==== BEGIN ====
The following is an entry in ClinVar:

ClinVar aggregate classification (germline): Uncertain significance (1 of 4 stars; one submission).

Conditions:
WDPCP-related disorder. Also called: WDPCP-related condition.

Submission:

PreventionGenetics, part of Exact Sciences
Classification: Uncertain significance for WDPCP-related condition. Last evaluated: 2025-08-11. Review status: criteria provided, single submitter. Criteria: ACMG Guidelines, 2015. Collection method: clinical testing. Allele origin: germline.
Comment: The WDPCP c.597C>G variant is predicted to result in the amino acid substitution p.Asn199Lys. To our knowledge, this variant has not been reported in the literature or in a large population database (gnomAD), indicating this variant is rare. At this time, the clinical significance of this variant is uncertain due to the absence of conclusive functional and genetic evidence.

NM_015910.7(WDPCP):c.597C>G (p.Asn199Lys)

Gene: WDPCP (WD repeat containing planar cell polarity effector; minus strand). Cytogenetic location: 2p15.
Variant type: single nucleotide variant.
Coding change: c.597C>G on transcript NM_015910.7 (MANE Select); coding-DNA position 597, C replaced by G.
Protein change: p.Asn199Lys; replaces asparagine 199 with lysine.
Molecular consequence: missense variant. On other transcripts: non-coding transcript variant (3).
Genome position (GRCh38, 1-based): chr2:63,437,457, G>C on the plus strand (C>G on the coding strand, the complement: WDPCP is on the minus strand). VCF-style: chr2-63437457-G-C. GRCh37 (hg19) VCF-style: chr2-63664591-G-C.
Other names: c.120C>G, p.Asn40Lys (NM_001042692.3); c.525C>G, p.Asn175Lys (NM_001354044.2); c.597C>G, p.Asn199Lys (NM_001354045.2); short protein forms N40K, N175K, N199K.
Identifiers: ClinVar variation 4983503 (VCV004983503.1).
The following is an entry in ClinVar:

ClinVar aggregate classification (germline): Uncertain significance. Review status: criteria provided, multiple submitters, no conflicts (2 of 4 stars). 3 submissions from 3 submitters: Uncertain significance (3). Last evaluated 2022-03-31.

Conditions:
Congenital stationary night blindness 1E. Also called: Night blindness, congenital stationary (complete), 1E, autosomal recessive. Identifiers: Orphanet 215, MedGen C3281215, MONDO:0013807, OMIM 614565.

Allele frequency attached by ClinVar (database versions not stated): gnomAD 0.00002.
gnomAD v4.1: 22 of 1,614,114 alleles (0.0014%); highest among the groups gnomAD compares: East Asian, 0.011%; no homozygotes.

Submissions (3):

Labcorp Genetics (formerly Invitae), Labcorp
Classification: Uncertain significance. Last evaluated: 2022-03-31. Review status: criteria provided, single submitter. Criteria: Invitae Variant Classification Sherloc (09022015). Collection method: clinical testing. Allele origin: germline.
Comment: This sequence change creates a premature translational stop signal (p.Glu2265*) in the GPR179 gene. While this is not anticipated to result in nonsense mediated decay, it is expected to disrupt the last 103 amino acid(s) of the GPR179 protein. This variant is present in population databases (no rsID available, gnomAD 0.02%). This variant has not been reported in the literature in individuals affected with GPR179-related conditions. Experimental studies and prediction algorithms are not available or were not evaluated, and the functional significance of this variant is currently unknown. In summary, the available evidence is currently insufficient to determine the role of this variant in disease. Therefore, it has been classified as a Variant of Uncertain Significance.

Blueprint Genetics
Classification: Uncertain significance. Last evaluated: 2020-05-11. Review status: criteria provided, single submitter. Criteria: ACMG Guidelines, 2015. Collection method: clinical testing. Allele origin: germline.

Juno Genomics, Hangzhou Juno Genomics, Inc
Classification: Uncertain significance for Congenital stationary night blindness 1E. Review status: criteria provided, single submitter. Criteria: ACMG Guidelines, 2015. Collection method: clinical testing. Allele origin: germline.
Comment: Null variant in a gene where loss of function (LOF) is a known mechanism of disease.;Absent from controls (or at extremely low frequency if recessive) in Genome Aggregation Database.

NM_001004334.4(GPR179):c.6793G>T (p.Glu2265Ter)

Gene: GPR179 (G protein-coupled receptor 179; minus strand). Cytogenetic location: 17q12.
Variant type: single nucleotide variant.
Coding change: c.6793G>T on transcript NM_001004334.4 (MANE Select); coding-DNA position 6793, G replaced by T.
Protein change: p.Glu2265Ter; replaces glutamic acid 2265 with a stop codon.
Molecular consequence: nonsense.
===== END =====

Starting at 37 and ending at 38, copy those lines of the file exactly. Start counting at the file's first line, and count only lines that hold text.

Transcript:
Protein change: p.Glu2265Ter; replaces glutamic acid 2265 with a stop codon.
Molecular consequence: nonsense.